The uncertainty over the long-awaited US federal funds interest rate hike finally ended when the Federal Reserve raised rates by 25 basis points on December 14, 2016. Although the move was widely expected, we saw a broad-based sell-off in markets (XLB), which could be attributed to the hawkish tone on future rate increases.
According to the dot plot, the Fed sees three rate hikes next year, as compared to the previous dot plot, which plot implied two rate hikes for 2017.
Stronger US dollar
One possible repercussion of the rate hike could be the further appreciation of the US dollar. Commodity prices tend to have an inverse correlation with the US dollar. When the dollar gains, commodities tend to fall, and vice versa. The reasoning behind this relationship is straightforward. Since most commodities are priced in the US dollar, a strong dollar makes commodities relatively costlier in other currencies.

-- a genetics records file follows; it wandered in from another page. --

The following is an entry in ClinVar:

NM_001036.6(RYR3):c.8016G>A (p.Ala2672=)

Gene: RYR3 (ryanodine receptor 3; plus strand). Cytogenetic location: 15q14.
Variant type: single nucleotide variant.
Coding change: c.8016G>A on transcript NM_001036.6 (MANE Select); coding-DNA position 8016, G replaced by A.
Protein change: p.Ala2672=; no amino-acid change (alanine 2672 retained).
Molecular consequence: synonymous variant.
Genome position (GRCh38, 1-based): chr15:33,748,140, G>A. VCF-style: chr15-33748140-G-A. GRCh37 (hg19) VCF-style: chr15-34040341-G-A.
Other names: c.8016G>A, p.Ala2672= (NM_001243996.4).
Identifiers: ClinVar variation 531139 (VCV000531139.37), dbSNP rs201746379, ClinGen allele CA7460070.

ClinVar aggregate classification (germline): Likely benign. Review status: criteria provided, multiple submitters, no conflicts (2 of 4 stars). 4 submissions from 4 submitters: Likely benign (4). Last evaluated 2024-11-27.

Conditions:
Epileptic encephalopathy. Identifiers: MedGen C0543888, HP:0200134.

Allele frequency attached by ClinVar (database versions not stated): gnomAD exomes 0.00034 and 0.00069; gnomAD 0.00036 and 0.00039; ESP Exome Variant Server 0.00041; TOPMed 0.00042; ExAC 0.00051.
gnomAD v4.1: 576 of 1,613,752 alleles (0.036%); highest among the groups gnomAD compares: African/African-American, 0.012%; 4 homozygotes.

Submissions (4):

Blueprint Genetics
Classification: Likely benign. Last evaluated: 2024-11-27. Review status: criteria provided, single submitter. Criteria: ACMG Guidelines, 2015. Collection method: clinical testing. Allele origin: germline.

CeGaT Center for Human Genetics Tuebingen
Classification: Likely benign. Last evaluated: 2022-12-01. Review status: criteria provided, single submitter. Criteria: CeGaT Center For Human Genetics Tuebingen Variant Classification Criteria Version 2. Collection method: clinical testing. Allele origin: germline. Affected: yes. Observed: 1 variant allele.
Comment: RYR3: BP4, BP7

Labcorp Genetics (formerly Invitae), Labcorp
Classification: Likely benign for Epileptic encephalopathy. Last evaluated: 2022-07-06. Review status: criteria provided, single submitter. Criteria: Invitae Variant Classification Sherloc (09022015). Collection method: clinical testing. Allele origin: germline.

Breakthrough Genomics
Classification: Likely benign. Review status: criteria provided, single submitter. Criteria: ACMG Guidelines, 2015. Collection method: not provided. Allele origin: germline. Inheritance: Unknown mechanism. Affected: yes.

Copper is no different from other commodities that have a negative correlation to the US dollar. Further strengthening of the US dollar could negatively impact copper prices.
We should note that the earnings of copper producers such as Freeport-McMoRan (FCX), Teck Resources (TCK), and Rio Tinto (RIO) (TRQ) are sensitive to copper prices. Freeport’s fortunes are even more closely tied to copper prices because the company sold most of its energy assets.
Meanwhile, Freeport looks more prepared to cope with the rising interest rates than it was last year, when its net debt was ~$20 billion. That said, a rate hike could still impact the company. We’ll explore this further in the next article in the series.